Muhammad Ali Believed Mike Tyson To Be Better Than Himself

George Foreman has claimed that Muhammad Ali once told him that a prime version of himself would not have gotten past Mike Tyson.

Almost universally considered to be the two greatest heavyweight boxers of all time, it’s been debated for decades at this point on who the better man was, or would have been.

Muhammad Ali Jr believes his father would have “kicked Tyson’s butt”, but the man himself wasn’t convinced. Foreman ended up commenting on the matter when interviewed by Fiaz Rafiq, who just published Muhammad Ali: The Life of a Legend earlier this year.

Foreman declared: “I said to him (Ali), ‘do you think Tyson could beat anybody?’ Ali replied, ‘man, he hits so hard.”

Foreman continued: “He felt Tyson hit harder than anyone he’d faced. He told me once that he didn’t have the confidence he could have beaten Mike Tyson.”

Veteran promoter Don King, who worked with both of them, also gave his take on the matter:

“They were both great heavyweights. Muhammad Ali had the blinding speed and he was a dancer in the ring. He was a fighter. He was a combination of things.

“He was emulating and imitating Sugar Ray Robinson, who was one of his idols. Ray Robinson, I think, was the best boxer of all time.

“Muhammad Ali made a heavyweight look like a middleweight the way he was fighting. Then he would coin all of his phrases and predictions. They would become exciting up to the countdown to see it. The people hated him or loved him.”

King then turned his focus to Tyson:

He continued: “Mike Tyson had awesome, devastating power. He was not the boxer that would be boxing and laughing – he was menacing. He was the guy that came in that they feared. You would be shivering in your bones. He would go out and seek and destroy.

“Ali would go another way. He would win with his skill, charm and wit. So these two guys were both great fighters. Mike Tyson, same thing – love him or hate him. But he was the menacing, devastating guy that wants to punch you so hard and put your nose up your brain.

“He was the kind of guy not to be loved like a guy like Muhammad Ali ended up being. But it was not that Ali wasn’t in the beginning, because he was excoriated and vilified, but he was still at a time when he was making a move to become recognized by people.”

Ali ended up calling it a career in 1981, just over three years before Tyson debuted as a professional. As confident, some would even say arrogant, as Ali was with himself and his skill set, this is very interesting to hear.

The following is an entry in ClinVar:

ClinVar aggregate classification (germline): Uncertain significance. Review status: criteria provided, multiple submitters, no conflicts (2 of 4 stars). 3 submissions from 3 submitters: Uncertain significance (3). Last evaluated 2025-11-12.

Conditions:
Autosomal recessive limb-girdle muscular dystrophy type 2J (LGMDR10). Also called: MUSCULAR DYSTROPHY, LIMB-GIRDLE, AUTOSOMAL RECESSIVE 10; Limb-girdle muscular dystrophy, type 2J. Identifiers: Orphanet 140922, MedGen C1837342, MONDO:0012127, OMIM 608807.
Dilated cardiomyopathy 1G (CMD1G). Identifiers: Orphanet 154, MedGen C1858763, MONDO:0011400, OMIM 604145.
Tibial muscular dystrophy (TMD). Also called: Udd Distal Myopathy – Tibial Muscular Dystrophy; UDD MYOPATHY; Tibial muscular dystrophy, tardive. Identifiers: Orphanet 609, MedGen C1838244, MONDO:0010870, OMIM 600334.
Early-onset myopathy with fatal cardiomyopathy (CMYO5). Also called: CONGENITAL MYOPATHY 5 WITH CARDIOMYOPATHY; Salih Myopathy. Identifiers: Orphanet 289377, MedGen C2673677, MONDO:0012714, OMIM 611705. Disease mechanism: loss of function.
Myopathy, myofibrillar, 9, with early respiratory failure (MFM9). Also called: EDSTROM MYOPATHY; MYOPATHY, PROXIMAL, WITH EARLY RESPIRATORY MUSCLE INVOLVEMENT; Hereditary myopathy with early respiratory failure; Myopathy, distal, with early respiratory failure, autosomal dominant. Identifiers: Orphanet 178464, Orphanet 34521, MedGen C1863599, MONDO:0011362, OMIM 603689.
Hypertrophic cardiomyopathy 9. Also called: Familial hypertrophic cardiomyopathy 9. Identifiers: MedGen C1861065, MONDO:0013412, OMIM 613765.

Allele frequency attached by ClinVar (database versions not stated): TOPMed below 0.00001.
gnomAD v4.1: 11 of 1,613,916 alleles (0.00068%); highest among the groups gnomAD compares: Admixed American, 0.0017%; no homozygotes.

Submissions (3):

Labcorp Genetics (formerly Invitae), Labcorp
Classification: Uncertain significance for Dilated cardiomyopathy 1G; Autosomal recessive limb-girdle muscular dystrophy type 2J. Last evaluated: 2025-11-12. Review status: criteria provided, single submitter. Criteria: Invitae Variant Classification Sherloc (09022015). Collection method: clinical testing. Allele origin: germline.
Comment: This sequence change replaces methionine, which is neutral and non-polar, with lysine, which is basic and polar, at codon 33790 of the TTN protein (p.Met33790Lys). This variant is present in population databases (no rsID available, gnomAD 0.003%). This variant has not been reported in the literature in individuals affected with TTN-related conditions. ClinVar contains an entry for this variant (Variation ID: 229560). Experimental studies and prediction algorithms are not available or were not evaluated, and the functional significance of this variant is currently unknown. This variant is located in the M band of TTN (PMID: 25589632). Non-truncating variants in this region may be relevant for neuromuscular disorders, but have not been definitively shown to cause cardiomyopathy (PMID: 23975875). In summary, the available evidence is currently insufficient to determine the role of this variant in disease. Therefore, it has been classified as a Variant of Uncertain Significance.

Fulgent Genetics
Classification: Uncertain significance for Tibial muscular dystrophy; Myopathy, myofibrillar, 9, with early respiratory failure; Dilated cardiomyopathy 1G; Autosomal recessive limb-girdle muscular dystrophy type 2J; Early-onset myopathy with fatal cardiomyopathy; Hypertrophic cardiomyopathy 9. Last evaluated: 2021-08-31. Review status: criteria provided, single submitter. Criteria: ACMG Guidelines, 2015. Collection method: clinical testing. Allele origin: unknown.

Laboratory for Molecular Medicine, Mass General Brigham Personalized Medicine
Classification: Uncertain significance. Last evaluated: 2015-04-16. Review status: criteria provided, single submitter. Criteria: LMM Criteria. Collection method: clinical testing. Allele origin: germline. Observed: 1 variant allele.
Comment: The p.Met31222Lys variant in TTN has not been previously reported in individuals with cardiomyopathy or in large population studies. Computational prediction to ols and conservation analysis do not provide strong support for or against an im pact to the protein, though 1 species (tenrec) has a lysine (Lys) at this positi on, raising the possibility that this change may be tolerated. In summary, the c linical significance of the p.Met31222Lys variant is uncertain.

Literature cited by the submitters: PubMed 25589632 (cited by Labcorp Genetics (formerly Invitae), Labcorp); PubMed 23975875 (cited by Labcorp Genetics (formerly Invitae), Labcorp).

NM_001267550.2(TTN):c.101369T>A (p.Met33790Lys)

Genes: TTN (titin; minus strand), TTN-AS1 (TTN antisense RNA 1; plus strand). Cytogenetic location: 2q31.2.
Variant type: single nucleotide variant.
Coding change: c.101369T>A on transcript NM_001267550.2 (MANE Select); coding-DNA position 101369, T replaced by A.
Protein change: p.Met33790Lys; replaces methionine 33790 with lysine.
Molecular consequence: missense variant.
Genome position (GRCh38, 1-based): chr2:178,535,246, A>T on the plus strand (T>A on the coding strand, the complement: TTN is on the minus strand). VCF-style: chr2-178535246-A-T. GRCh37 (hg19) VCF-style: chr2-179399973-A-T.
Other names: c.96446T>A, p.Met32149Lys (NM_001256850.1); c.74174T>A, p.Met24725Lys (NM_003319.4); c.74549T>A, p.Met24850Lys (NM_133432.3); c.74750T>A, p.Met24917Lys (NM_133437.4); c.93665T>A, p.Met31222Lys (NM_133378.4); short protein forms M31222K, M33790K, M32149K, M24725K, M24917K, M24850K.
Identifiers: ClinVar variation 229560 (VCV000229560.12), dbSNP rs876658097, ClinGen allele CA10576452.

This could be partly due to the fact that Tyson defeated Trevor Berbick for the WBC Heavyweight Championship five years into his career, who Ali lost his last fight ever to. Tyson also defeated Larry Holmes just over one year later, who defeated Ali in his second-to-last fight ever.

The thing about this though, when Ali lost to those two men, his professional career already spanned over 20 years, which is absolutely insane for a combat athlete.

Ali opened his career up with a 31-0 record, going 11-0 in world title fights. He’d then have his first career setback, where he lost a unanimous decision to Joe Frazier. He then won his next ten fights before dropping a split decision to Ken Norton.

Ali would avenge that defeat to Norton in an immediate rematch, where this time around he was awarded the split decision victory, before avenging his losses to Frazier in their rematch and trilogy. The rematch of which he won a unanimous decision, and the trilogy of which he stopped Frazier at the end of round 14.

Ali would then have his trilogy bout with Ken Norton, and he made it convincing this time, picking up the unanimous decision victory. A couple fights later and Ali was 55-2, and had avenged his only two losses, winning the second and third fights both times.

He then lost a split decision to Leon Spinks, before winning a unanimous decision in the immediate rematch. Ali then lost his last two fights to Holmes and Berbick, and his career was all said and done, finishing off with a record of 56-5.

As you see, Ali in his prime was a very, very special individual. It is estimated that Ali, at the end of his career, had absorbed 200,000 blows to his head, thus resulting in Parkinson’s disease, and ultimately his death in 2016.

It would have been very interesting to see these two face off in their primes, but given the timeline, it just wasn’t possible. You have the short 5’10”, stocky, 220 lb Tyson, and the taller, leaner 6’3”, 235 lb Ali.

Tyson would have given up seven inches in reach, but from watching his career, he knew how to get on the inside and uncork his bombs. The same could be said for Ali however, he knew how to keep his opponents at the end of his punches and pick them apart.

Who do you think would have won this epic heavyweight battle?